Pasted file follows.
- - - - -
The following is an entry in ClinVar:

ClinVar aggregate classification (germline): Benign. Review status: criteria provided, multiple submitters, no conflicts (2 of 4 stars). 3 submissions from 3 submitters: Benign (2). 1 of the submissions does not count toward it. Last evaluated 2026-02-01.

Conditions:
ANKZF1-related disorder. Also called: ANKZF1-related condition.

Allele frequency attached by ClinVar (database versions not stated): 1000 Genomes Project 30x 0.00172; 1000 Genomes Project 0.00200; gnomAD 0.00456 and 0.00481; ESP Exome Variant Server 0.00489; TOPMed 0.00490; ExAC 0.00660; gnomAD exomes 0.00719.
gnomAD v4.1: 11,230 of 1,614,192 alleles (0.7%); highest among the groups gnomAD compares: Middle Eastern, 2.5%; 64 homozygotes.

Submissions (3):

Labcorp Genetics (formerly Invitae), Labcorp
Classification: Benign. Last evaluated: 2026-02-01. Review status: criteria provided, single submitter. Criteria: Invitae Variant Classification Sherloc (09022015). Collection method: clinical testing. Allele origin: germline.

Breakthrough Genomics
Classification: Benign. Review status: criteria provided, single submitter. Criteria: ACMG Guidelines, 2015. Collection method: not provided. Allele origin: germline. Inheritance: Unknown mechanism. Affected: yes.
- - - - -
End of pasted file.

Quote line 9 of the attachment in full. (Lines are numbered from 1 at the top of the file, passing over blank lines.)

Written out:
Classification: Benign. Last evaluated: 2026-02-01. Review status: criteria provided, single submitter. Criteria: Invitae Variant Classification Sherloc (09022015). Collection method: clinical testing. Allele origin: germline.